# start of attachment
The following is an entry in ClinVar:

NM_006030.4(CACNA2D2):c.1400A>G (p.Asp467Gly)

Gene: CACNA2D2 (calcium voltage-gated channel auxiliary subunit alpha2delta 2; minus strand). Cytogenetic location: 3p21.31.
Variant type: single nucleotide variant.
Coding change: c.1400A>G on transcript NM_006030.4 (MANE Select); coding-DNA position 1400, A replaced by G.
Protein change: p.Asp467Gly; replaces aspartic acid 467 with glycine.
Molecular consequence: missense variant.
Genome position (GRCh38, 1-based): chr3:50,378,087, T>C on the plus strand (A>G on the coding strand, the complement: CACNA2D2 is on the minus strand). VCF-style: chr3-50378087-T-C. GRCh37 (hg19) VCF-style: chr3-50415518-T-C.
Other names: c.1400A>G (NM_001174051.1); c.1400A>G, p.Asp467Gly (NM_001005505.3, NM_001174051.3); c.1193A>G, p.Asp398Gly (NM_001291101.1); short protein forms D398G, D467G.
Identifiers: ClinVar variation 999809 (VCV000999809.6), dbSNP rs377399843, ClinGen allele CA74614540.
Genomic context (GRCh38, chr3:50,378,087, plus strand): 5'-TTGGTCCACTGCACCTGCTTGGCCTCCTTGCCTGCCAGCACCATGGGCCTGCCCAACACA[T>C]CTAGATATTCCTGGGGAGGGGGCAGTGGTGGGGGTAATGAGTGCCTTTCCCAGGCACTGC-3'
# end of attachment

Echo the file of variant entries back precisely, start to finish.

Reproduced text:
The following is an entry in ClinVar:

NM_006030.4(CACNA2D2):c.1400A>G (p.Asp467Gly)

Gene: CACNA2D2 (calcium voltage-gated channel auxiliary subunit alpha2delta 2; minus strand). Cytogenetic location: 3p21.31.
Variant type: single nucleotide variant.
Coding change: c.1400A>G on transcript NM_006030.4 (MANE Select); coding-DNA position 1400, A replaced by G.
Protein change: p.Asp467Gly; replaces aspartic acid 467 with glycine.
Molecular consequence: missense variant.
Genome position (GRCh38, 1-based): chr3:50,378,087, T>C on the plus strand (A>G on the coding strand, the complement: CACNA2D2 is on the minus strand). VCF-style: chr3-50378087-T-C. GRCh37 (hg19) VCF-style: chr3-50415518-T-C.
Other names: c.1400A>G (NM_001174051.1); c.1400A>G, p.Asp467Gly (NM_001005505.3, NM_001174051.3); c.1193A>G, p.Asp398Gly (NM_001291101.1); short protein forms D398G, D467G.
Identifiers: ClinVar variation 999809 (VCV000999809.6), dbSNP rs377399843, ClinGen allele CA74614540.
Genomic context (GRCh38, chr3:50,378,087, plus strand): 5'-TTGGTCCACTGCACCTGCTTGGCCTCCTTGCCTGCCAGCACCATGGGCCTGCCCAACACA[T>C]CTAGATATTCCTGGGGAGGGGGCAGTGGTGGGGGTAATGAGTGCCTTTCCCAGGCACTGC-3'